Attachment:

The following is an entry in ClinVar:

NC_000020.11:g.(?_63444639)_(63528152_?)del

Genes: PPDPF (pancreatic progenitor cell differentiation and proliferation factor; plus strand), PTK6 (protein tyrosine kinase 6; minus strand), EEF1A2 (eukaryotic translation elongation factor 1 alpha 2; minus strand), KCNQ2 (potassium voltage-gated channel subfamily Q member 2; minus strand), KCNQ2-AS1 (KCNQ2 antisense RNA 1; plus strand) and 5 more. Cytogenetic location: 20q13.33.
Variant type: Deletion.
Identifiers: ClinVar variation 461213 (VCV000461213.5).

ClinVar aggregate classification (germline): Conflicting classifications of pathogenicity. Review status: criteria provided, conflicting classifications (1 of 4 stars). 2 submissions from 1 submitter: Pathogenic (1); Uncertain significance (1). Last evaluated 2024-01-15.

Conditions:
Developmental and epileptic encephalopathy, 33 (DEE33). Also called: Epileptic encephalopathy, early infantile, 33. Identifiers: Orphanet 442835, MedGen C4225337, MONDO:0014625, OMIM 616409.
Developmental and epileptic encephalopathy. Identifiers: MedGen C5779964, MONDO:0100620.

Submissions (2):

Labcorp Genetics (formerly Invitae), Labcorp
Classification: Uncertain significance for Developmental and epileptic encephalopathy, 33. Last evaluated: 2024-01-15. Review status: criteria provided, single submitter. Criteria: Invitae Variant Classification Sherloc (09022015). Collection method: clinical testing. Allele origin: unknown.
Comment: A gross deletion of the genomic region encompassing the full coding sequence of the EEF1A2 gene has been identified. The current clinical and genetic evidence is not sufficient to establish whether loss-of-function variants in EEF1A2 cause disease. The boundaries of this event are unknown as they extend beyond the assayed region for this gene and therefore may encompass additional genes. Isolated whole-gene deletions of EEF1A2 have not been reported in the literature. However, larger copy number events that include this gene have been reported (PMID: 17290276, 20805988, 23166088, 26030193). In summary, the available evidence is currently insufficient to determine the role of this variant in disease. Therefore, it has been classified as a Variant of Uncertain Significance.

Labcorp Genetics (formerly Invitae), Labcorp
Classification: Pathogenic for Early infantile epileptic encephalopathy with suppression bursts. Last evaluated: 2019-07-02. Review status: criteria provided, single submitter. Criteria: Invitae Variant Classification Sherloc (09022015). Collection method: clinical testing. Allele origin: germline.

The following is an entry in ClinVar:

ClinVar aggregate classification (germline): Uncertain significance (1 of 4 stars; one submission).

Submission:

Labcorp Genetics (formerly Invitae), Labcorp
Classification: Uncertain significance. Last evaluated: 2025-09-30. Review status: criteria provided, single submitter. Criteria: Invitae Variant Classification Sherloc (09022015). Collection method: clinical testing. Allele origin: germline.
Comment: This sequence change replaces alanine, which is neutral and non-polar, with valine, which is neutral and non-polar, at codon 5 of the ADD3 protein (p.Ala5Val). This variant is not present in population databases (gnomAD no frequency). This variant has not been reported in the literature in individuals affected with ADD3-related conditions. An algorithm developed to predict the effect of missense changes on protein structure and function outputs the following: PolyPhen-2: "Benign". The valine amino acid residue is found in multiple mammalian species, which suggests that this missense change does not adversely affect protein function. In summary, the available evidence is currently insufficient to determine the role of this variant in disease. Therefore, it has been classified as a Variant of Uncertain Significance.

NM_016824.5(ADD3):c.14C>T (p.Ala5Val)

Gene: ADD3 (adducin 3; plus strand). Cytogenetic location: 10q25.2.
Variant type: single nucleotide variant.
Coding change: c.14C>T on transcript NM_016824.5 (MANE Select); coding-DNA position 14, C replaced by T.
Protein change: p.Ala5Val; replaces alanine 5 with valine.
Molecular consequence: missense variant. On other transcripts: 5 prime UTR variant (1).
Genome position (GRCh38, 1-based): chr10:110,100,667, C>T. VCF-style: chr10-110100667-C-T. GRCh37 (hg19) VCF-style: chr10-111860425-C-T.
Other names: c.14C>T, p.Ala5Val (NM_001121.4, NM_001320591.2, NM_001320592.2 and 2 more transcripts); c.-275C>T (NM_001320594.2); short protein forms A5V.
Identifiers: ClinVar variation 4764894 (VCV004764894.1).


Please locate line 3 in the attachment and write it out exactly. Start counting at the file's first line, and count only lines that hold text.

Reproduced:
Genes: PPDPF (pancreatic progenitor cell differentiation and proliferation factor; plus strand), PTK6 (protein tyrosine kinase 6; minus strand), EEF1A2 (eukaryotic translation elongation factor 1 alpha 2; minus strand), KCNQ2 (potassium voltage-gated channel subfamily Q member 2; minus strand), KCNQ2-AS1 (KCNQ2 antisense RNA 1; plus strand) and 5 more. Cytogenetic location: 20q13.33.